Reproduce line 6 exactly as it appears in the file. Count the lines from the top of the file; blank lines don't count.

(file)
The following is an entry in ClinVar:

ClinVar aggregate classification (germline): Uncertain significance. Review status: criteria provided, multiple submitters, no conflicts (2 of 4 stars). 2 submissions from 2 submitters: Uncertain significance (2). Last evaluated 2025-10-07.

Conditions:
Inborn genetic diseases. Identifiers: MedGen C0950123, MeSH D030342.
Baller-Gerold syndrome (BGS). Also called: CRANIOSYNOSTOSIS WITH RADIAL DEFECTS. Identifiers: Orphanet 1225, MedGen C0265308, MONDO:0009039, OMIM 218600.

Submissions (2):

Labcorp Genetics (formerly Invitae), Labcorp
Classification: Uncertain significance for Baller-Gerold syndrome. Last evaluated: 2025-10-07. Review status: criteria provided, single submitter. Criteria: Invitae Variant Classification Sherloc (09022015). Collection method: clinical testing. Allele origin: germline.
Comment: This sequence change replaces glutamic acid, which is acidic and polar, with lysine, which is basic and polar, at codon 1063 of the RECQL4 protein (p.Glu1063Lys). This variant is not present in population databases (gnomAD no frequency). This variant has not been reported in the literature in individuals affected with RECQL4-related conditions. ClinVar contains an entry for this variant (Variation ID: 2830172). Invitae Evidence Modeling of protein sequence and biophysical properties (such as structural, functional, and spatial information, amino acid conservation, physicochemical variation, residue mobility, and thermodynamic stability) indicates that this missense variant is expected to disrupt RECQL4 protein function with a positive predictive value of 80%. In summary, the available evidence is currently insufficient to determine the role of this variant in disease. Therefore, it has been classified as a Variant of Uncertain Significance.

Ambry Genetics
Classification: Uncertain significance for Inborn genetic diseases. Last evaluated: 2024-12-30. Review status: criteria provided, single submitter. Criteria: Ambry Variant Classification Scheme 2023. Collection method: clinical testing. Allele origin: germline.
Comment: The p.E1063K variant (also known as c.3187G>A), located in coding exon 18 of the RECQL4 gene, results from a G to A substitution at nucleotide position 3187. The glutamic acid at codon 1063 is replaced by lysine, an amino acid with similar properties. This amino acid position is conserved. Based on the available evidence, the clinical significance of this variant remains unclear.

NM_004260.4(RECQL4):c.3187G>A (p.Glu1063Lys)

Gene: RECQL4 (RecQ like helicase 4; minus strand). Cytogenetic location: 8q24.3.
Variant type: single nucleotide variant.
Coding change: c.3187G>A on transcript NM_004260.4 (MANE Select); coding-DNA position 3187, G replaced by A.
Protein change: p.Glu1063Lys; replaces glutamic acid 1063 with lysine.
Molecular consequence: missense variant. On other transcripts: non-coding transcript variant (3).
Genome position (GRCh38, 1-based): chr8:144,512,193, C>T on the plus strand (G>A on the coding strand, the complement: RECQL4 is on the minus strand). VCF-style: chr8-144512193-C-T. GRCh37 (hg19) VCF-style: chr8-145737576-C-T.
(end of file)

Submissions (2):